Jordan

 

Operation: Opération: Jordan

Location

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Latest update of camps and office locations 21  Nov  2016. By clicking on the icons on the map, additional information is displayed.

Key Figures

2017 planning figures
100% people of concern will be registered on an individual basis
40,000 households will be targeted to receive cash grants 
5,000 best interest assessments will be conducted for Syrian children
2015 end-year results
100% people of concern to UNHCR were registered
26,000 were assisted for birth registration
24,000 refugees were submitted for resettlement
32,400 households received cash assistance
9,250 shelters were maintained and upgraded 
33,000 households received core relief items (CRI)
6,000 best interest assessments were conducted

People of Concern Personnes relevant de la compétence du HCR

2%
Increase in
2015
2015 689,053
2014 672,930
2013 646,312

 

[["Refugees",664118],["Asylum-seekers",24935]]
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Jordan

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2015 {"categories":[2012,2013,2014,2015,2016,2017],"budget":[151.0265589,367.56731878,307.65103446,328.87751632,318.80353781,277.21260564],"expenditure":[85.75910185,234.03438702,206.68124577,208.74308994,null,null]} {"categories":[2012,2013,2014,2015,2016,2017],"p1":[151.0265589,367.56731878,307.65103446,328.87751632,318.80353781,277.21260564],"p2":[null,null,null,null,null,null],"p3":[null,null,null,null,null,null],"p4":[null,null,null,null,null,null]} {"categories":[2012,2013,2014,2015,2016,2017],"p1":[85.75910185,234.03438702,206.68124577,208.74308994,null,null],"p2":[null,null,null,null,null,null],"p3":[null,null,null,null,null,null],"p4":[null,null,null,null,null,null]}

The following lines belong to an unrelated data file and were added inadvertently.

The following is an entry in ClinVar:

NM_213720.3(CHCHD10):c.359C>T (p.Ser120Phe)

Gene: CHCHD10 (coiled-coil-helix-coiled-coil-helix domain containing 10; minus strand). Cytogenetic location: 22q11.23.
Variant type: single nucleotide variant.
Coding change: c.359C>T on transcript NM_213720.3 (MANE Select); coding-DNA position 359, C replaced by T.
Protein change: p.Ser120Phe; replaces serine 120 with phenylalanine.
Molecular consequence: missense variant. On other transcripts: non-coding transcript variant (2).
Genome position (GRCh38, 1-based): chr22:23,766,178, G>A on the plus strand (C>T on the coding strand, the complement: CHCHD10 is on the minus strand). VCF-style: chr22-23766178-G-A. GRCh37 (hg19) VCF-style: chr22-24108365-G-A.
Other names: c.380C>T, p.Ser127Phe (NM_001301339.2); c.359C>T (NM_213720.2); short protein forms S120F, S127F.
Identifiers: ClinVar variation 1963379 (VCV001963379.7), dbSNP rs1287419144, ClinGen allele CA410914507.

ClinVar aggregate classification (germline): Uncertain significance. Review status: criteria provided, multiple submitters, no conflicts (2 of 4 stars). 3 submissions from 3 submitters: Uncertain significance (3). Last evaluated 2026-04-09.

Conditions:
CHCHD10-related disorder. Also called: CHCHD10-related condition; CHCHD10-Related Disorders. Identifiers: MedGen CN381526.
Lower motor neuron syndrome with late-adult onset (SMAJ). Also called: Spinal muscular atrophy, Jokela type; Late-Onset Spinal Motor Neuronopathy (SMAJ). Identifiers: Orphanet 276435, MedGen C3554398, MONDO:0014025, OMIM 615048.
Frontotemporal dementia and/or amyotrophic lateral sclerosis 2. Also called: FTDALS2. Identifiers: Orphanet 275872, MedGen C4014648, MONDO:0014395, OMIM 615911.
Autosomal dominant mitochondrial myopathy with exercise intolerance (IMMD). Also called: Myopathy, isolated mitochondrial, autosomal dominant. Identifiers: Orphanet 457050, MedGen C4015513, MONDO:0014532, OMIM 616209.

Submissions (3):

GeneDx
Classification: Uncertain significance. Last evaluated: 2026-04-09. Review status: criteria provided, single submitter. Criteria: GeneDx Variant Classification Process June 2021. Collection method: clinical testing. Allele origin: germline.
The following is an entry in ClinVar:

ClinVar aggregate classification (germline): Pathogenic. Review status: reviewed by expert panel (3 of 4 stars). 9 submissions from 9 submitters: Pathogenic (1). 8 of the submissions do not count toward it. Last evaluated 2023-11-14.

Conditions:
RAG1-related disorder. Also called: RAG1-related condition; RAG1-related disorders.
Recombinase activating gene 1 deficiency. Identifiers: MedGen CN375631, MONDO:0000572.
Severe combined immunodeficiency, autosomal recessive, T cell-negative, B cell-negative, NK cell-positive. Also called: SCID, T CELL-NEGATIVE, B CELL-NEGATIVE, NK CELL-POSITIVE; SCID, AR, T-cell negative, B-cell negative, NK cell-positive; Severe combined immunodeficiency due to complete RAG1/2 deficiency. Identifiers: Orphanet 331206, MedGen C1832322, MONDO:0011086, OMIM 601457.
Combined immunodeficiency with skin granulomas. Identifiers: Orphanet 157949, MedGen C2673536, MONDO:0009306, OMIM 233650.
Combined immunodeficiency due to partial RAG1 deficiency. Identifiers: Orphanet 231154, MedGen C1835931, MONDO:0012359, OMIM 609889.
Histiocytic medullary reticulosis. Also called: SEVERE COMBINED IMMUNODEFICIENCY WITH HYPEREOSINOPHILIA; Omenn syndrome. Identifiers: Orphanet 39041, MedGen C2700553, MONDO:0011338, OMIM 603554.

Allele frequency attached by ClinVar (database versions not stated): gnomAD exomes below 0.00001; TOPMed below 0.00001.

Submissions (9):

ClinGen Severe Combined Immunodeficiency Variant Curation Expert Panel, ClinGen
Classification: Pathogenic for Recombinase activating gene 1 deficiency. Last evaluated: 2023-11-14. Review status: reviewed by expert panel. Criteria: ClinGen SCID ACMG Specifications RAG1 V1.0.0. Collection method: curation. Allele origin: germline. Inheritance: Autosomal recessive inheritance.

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Year-end Overview

Working environment

The number of Iraqi, Somali, Sudanese and Yemeni people of concern being registered with UNHCR in Jordan continues to grow. The protection space continues to shrink, with access to territory being severely restricted, illustrated by the growing number of Syrians at the Berm between Jordan and Syria, and humanitarian assistance increasingly limited, particularly in the health and food security sectors. The Government of Jordan has, however, made significant progress in enhancing access to documentation, reduction of risk of statelessness (i.e. some 70,000 Syrian children obtained birth registration since the beginning of the crisis) as well as ensuring access to education for all refugee children as well as employment rights and work permits for Syrian refugees.

As Jordan is not a signatory to the 1951 Refugee Convention, cooperation between UNHCR and the Government of Jordan is framed by a Memorandum of Understanding. The 2016-2018 Jordan Response Plan, which represents the national chapter of the Regional Refugee and Resilience Plan, focuses on both refugee response and resilience and development programming, with UNHCR leading the refugee response component. 

Key priorities

UNHCR will continue to advocate for access to territory, the right to seek asylum, the principle of non-refoulement, family unity, and access to livelihood opportunities.  UNHCR will also support the Government in ensuring protection in accordance with international refugee protection principles. Inter-agency coordination will remain at the core of the refugee response with an already well developed network of working groups and thematic task forces. Among them, the refugee response established innovative coordination fora  regarded as a good practice in the region and at global level and that are being replicated in other locations (i.e. Task Force on Tertiary Education, Protection from Sexual Exploitation and Abuse and so on). 

In the event of funding shortfalls, 7,200 families will not be assisted through cash-based interventions. Health care and winterization assistance will also be affected. If funding for non-Syrian refugees is limited in 2017, UNHCR will focus its interventions on building and strengthening community-based protection mechanisms for a sustainable response.